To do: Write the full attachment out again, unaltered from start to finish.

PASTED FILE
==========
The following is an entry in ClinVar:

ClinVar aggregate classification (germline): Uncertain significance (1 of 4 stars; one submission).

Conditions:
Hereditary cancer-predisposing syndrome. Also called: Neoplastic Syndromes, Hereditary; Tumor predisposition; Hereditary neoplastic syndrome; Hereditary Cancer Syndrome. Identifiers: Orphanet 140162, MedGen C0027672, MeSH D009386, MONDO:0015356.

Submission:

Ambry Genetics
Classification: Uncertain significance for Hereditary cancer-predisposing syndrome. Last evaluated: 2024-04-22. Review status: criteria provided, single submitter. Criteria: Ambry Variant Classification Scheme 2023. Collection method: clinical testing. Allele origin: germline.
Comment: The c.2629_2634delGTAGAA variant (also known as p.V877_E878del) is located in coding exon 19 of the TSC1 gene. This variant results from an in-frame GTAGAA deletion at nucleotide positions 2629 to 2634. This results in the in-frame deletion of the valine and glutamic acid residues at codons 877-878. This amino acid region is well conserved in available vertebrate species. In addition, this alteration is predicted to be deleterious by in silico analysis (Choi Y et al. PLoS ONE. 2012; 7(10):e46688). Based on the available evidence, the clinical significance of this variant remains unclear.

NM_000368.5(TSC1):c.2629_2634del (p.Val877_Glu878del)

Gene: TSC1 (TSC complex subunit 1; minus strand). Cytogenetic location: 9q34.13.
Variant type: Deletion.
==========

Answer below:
The following is an entry in ClinVar:

ClinVar aggregate classification (germline): Uncertain significance (1 of 4 stars; one submission).

Conditions:
Hereditary cancer-predisposing syndrome. Also called: Neoplastic Syndromes, Hereditary; Tumor predisposition; Hereditary neoplastic syndrome; Hereditary Cancer Syndrome. Identifiers: Orphanet 140162, MedGen C0027672, MeSH D009386, MONDO:0015356.

Submission:

Ambry Genetics
Classification: Uncertain significance for Hereditary cancer-predisposing syndrome. Last evaluated: 2024-04-22. Review status: criteria provided, single submitter. Criteria: Ambry Variant Classification Scheme 2023. Collection method: clinical testing. Allele origin: germline.
Comment: The c.2629_2634delGTAGAA variant (also known as p.V877_E878del) is located in coding exon 19 of the TSC1 gene. This variant results from an in-frame GTAGAA deletion at nucleotide positions 2629 to 2634. This results in the in-frame deletion of the valine and glutamic acid residues at codons 877-878. This amino acid region is well conserved in available vertebrate species. In addition, this alteration is predicted to be deleterious by in silico analysis (Choi Y et al. PLoS ONE. 2012; 7(10):e46688). Based on the available evidence, the clinical significance of this variant remains unclear.

NM_000368.5(TSC1):c.2629_2634del (p.Val877_Glu878del)

Gene: TSC1 (TSC complex subunit 1; minus strand). Cytogenetic location: 9q34.13.
Variant type: Deletion.